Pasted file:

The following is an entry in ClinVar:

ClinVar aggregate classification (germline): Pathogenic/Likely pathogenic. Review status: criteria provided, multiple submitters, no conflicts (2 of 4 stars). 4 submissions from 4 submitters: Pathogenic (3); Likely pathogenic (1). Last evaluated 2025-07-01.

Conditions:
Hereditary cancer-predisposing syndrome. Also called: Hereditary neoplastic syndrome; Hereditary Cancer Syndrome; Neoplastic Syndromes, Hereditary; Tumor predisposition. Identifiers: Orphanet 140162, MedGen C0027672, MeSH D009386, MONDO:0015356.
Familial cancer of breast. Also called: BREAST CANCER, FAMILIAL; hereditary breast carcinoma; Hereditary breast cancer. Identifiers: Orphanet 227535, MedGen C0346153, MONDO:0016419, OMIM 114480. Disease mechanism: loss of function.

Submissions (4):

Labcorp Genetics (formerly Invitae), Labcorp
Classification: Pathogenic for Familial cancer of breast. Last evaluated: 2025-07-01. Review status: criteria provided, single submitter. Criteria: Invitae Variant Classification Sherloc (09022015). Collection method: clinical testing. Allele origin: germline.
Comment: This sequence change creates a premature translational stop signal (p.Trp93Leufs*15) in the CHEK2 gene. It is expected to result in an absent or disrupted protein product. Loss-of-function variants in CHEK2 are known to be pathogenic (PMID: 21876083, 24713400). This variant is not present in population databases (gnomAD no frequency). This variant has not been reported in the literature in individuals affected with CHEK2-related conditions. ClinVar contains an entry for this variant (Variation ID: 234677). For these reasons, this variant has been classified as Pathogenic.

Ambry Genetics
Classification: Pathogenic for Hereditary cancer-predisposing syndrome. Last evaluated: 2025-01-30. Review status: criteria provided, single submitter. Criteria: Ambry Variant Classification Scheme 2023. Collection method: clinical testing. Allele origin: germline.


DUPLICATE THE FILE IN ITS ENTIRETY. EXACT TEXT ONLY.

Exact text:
The following is an entry in ClinVar:

ClinVar aggregate classification (germline): Pathogenic/Likely pathogenic. Review status: criteria provided, multiple submitters, no conflicts (2 of 4 stars). 4 submissions from 4 submitters: Pathogenic (3); Likely pathogenic (1). Last evaluated 2025-07-01.

Conditions:
Hereditary cancer-predisposing syndrome. Also called: Hereditary neoplastic syndrome; Hereditary Cancer Syndrome; Neoplastic Syndromes, Hereditary; Tumor predisposition. Identifiers: Orphanet 140162, MedGen C0027672, MeSH D009386, MONDO:0015356.
Familial cancer of breast. Also called: BREAST CANCER, FAMILIAL; hereditary breast carcinoma; Hereditary breast cancer. Identifiers: Orphanet 227535, MedGen C0346153, MONDO:0016419, OMIM 114480. Disease mechanism: loss of function.

Submissions (4):

Labcorp Genetics (formerly Invitae), Labcorp
Classification: Pathogenic for Familial cancer of breast. Last evaluated: 2025-07-01. Review status: criteria provided, single submitter. Criteria: Invitae Variant Classification Sherloc (09022015). Collection method: clinical testing. Allele origin: germline.
Comment: This sequence change creates a premature translational stop signal (p.Trp93Leufs*15) in the CHEK2 gene. It is expected to result in an absent or disrupted protein product. Loss-of-function variants in CHEK2 are known to be pathogenic (PMID: 21876083, 24713400). This variant is not present in population databases (gnomAD no frequency). This variant has not been reported in the literature in individuals affected with CHEK2-related conditions. ClinVar contains an entry for this variant (Variation ID: 234677). For these reasons, this variant has been classified as Pathogenic.

Ambry Genetics
Classification: Pathogenic for Hereditary cancer-predisposing syndrome. Last evaluated: 2025-01-30. Review status: criteria provided, single submitter. Criteria: Ambry Variant Classification Scheme 2023. Collection method: clinical testing. Allele origin: germline.